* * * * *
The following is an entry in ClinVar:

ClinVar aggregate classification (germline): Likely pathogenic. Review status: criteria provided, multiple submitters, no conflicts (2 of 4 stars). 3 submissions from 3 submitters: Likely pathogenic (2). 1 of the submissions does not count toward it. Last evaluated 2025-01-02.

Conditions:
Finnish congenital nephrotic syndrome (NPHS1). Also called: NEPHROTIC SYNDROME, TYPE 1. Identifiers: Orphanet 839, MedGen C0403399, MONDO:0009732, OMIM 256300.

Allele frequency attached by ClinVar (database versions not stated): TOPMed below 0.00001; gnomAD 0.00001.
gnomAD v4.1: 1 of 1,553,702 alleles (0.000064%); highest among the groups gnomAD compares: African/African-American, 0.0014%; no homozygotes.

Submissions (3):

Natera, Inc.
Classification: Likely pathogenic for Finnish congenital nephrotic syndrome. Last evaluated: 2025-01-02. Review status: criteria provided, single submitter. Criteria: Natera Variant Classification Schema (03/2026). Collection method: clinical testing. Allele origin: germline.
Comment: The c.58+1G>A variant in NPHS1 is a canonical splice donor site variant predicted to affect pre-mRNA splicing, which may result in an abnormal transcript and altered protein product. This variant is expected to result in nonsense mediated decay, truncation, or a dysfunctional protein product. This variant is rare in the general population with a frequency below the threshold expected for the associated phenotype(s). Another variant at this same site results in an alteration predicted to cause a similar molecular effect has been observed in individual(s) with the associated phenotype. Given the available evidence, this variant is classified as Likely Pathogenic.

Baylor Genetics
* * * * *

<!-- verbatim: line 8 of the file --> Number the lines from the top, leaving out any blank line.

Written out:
Natera, Inc.